This article describes the formula syntax and usage of the SEARCH and SEARCHB functions (function: A prewritten formula that takes a value or values, performs an operation, and returns a value or values. Use functions to simplify and shorten formulas on a worksheet, especially those that perform lengthy or complex calculations.) in Microsoft Excel.


The SEARCH and SEARCHB functions locate one text string within a second text string, and return the number of the starting position of the first text string from the first character of the second text string. For example, to find the position of the letter "n" in the word "printer", you can use the following function:


This function returns 4 because "n" is the fourth character in the word "printer."

You can also search for words within other words. For example, the function


returns 5, because the word "base" begins at the fifth character of the word "database". You can use the SEARCH and SEARCHB functions to determine the location of a character or text string within another text string, and then use the MID and MIDB functions to return the text, or use the REPLACE and REPLACEB functions to change the text. These functions are demonstrated in Example 1 in this article.

 Important   SEARCHB counts 2 bytes per character only when a DBCS language is set as the default language. Otherwise SEARCHB behaves the same as SEARCH, counting 1 byte per character.

The languages that support DBCS include Japanese, Chinese (Simplified), Chinese (Traditional), and Korean.



The SEARCH and SEARCHB functions have the following arguments (argument: A value that provides information to an action, an event, a method, a property, a function, or a procedure.):

  • find_text    Required. The text that you want to find.
  • within_text    Required. The text in which you want to search for the value of the find_text argument.
  • start_num    Optional. The character number in the within_text argument at which you want to start searching.


  • The SEARCH and SEARCHB functions are not case sensitive. If you want to do a case sensitive search, you can use FIND and FINDB.
  • You can use the wildcard characters — the question mark (?) and asterisk (*) — in the find_text argument. A question mark matches any single character; an asterisk matches any sequence of characters. If you want to find an actual question mark or asterisk, type a tilde (~) before the character.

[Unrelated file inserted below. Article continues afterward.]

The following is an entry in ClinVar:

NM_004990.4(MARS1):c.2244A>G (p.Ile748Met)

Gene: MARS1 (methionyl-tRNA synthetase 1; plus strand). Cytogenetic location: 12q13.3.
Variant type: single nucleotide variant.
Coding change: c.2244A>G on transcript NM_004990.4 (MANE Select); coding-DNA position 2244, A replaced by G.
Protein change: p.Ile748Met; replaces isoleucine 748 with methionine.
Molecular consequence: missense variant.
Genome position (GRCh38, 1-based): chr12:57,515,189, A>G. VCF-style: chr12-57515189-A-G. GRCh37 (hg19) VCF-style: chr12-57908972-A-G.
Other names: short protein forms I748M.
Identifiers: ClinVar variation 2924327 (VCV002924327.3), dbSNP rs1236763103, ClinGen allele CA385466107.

• If the value of find_text is not found, the #VALUE! error value is returned.
  • If the start_num argument is omitted, it is assumed to be 1.
  • If start_num is not greater than 0 (zero) or is greater than the length of the within_text argument, the #VALUE! error value is returned.
  • Use start_num to skip a specified number of characters. Using the SEARCH function as an example, suppose you are working with the text string "AYF0093.YoungMensApparel". To find the position of the first "Y" in the descriptive part of the text string, set start_num equal to 8 so that the serial number portion of the text (in this case, "AYF0093") is not searched. The SEARCH function starts the search operation at the eighth character position, finds the character that is specified in the find_text argument at the next position, and returns the number 9. The SEARCH function always returns the number of characters from the start of the within_text argument, counting the characters you skip if the start_num argument is greater than 1.


Example 1: SEARCH

Use the embedded workbook shown here to work with examples of this function. You can inspect and change existing formulas, enter your own formulas, and read further information about how the function works.

To work in-depth with this workbook, you can download it to your computer and open it in Excel. For more information, see the article Download an embedded workbook from OneDrive and open it on your computer.

Example 2: SEARCHB

 Important    Your regional settings must be set to a language that supports DBCS for this example to work.

In the following example:

  • The SEARCHB function returns 3 because each character is counted by its bytes; the first character has 2 bytes, so the second character begins at byte 3.
  • SEARCH returns 2 because "Tokyo to Shibuya " is in the second position within the string. SEARCH returns 2 regardless of the default language setting.

=SEARCHB("Tokyo to Shibuya ","Tokyo to Shibuya Tokyo to Shibuya Tokyo to Shibuya ") equals 3

=SEARCH("Tokyo to Shibuya ","Tokyo to Shibuya Tokyo to Shibuya Tokyo to Shibuya ") equals 2

Applies to:
Excel 2010, Excel Web App, SharePoint Online for enterprises, SharePoint Online for professionals and small businesses